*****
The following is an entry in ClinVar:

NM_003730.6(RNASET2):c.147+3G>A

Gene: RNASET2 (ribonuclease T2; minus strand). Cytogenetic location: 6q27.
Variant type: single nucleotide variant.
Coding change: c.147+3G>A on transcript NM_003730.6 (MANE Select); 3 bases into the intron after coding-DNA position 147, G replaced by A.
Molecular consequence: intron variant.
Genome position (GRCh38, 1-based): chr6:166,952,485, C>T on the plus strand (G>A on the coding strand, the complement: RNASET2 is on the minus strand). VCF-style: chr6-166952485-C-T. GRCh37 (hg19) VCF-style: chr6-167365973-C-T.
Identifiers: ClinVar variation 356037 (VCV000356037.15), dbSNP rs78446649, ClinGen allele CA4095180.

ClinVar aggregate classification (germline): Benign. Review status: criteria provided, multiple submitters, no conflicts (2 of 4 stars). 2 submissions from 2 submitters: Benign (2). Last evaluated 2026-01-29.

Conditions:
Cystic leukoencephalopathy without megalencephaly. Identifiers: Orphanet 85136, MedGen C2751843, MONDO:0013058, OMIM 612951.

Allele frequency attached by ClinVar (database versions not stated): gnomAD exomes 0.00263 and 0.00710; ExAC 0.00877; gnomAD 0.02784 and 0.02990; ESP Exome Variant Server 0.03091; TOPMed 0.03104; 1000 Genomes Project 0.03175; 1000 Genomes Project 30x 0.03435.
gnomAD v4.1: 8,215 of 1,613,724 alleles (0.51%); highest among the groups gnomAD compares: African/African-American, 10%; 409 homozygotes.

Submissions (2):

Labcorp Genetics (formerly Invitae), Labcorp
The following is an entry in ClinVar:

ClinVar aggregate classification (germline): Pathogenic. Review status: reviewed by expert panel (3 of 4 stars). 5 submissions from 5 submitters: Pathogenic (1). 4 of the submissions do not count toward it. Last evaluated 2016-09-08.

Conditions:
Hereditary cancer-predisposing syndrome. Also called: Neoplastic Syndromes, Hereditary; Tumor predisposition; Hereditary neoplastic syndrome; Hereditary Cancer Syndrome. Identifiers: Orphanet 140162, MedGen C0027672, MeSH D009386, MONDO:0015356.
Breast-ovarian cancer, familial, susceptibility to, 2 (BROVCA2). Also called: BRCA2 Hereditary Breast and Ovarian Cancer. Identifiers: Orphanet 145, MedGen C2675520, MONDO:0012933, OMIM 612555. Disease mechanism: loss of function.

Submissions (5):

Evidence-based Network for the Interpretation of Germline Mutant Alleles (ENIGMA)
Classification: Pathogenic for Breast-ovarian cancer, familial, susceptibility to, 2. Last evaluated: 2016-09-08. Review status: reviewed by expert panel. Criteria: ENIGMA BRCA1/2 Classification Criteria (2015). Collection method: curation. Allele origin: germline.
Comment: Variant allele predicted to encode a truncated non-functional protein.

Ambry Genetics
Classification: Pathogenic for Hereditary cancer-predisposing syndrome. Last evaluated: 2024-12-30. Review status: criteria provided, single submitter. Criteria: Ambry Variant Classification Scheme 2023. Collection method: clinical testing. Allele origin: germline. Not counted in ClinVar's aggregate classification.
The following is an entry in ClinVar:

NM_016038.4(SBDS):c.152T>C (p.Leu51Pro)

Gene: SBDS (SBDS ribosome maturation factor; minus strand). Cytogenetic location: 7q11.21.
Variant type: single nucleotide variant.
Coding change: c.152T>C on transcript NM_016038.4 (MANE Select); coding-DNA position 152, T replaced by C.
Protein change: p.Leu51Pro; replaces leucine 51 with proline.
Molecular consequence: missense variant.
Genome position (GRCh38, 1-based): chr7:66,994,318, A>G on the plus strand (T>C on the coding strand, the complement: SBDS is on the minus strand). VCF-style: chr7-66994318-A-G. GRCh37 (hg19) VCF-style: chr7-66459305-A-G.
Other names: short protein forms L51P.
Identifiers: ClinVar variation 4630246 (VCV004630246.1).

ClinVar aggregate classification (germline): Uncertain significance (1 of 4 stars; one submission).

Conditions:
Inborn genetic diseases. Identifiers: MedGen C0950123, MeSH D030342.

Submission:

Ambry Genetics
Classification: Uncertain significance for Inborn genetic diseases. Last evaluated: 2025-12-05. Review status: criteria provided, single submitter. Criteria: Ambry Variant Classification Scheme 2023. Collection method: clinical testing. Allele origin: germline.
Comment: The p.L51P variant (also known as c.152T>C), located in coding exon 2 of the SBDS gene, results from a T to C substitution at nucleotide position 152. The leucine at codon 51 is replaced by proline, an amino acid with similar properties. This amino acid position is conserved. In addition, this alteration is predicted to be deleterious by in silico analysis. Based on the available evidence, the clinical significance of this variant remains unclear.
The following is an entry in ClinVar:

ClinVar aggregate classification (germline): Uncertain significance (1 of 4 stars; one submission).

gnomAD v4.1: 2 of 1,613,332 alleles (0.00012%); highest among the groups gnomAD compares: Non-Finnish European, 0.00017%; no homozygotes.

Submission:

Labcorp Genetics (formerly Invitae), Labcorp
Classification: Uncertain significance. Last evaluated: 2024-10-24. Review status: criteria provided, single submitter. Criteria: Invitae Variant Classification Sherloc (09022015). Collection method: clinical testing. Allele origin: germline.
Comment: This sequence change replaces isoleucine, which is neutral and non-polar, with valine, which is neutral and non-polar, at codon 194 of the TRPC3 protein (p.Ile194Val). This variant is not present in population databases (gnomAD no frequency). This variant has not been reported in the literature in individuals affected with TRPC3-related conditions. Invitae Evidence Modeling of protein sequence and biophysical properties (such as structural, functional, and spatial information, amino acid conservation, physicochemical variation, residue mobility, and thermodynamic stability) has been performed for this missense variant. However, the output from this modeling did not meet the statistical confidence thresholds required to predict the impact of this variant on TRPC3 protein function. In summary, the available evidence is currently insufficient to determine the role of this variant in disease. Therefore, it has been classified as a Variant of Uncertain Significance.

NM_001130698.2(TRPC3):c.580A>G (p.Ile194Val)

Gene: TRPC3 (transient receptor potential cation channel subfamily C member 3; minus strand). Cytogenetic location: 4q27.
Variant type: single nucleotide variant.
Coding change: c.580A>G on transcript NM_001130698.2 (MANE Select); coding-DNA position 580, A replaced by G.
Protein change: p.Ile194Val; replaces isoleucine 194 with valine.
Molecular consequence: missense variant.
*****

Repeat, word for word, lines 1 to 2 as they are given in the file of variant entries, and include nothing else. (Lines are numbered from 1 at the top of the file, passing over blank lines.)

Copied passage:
The following is an entry in ClinVar:

NM_003730.6(RNASET2):c.147+3G>A